I know this is against the norm in the blogging world but, I try to keep the site clean and easy to read for our reader’s enjoyment. For this reason, I opted to keep comments to one page. We would love to hear from you. Do not let my wacky thought process deter you from expressing your feelings regarding our postings or another items of interest you want to share.

  • Thoughts on the cruising lifestyle?
  • Do you have an favorite sailing destination or a place you think we should avoid?
  • Send us your favorite recipe.
  • Have you read any good books lately?
  • What would you like to know about us?

Please include your e-mail so we can write back to you (email addresses are kept private)

Thanks for connecting to us!


Mark and Cindy


731 thoughts on “COMMENTS

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  1. I recently found your blog and just completed reading it from start to finish over several days. I was entertained by how similar our stories were from dream through the Eastern Caribbean. We had a very similar story but ten years prior to yours, leaving Kemah, TX in 2005, traveling up the East Coast for a summer, then to the Bahamas for a winter, back to the East Coast for a summer, then through the Bahamas and to Grenada, and then spending most of the next seven years in the Eastern Caribbean. Our plan was never to go past the Caribbean and admire those who chose the big jump to the South Pacific. We had friends from Kemah in that timeframe who made the jump and are still in French Polynesia. They’re about 20 years into their 4-year circumnavigation plan. Maybe you ran across Steve and Lili on Liward?
    I enjoyed your comments on finding good hamburger in the Caribbean. We spent 18 months managing the bar at Clarke’s Court Bay Marina in Grenada (before it got purchased and turned into a boatyard), and given the lack of good burgers, we started a very popular weekly burger night for cruisers. I cooked between 50 and 75 burgers every Wednesday.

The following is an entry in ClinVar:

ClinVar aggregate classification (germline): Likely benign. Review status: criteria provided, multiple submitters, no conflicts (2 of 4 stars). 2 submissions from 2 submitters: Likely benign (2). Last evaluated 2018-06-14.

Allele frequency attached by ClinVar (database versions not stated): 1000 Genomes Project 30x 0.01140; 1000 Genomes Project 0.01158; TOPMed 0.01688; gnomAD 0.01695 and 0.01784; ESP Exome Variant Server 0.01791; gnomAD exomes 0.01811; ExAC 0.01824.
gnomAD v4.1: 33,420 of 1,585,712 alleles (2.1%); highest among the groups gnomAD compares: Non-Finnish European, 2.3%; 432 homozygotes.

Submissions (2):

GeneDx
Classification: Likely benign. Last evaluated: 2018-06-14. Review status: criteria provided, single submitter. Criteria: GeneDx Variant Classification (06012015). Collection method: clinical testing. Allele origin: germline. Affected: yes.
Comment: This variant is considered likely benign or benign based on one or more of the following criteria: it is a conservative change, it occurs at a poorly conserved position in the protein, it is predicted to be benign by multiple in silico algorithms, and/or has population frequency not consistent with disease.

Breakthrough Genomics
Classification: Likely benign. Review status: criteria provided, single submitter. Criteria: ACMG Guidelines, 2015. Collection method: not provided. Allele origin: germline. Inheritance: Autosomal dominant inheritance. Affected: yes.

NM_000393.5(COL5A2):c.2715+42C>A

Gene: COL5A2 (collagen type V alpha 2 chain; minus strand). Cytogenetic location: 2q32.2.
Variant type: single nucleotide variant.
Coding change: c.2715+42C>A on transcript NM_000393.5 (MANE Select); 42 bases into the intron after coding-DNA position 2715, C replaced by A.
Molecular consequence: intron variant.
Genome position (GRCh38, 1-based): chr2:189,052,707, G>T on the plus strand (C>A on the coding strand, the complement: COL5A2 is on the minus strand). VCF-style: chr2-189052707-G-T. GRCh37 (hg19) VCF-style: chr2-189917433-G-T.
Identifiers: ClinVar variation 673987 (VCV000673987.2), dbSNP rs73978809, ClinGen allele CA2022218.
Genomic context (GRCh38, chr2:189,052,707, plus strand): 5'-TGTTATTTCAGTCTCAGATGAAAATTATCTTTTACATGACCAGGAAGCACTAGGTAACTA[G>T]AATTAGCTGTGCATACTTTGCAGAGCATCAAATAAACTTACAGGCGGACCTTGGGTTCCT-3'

We reached the point of not thoroughly enjoying anymore in 2014, and sold the boat in the BVI (big mistake) and later it was destroyed at Nanny Cay by hurricane Irma.
    We transitioned to the full-time RV world and a 40-foot diesel pusher and have been land-yacht cruising the USA since. Still living in a 12v world.
    Be safe and enjoy!

    • Hello Chris,
      Thank you for the kind comments about the blog. How funny that our travels are similar. We are happy to hear you are still exploring.
      Land, sea, air, rail….to us it does not matter how we travel. Our goal is to see the places we want to see and spend as much time in each place as we can or want. We hope you continue to enjoy your adventures as well.
      Best regards.

  2. Hi Mark and Cindy,
    I enjoy your regular posts.
    I noticed your comments about the seaweed problem in New Zealand. Exotic caulerpa is a serious issue which the country is grappling with.
    Here is some background information for you:



    • Mark

      Thanks Geoff. I still find it hard to believe that the New Zealand government would threaten people with jail over seaweed. Even more so now I’ve read your article about how the seaweed can migrate due to storm activity. It even goes on to say the seaweed existed at Great Barrier Island several years before being discovered a couple of years ago. Weren’t boats anchoring there that entire time without it spreading? The RNZ is very cautious with their wording, like saying Its spread is most significantly thought to be caused by people. Isn’t it inevitable the seaweed will eventually spread? I don’t claim to know more than the marine biologists but I do think people shouldn’t be jailed over seaweed.


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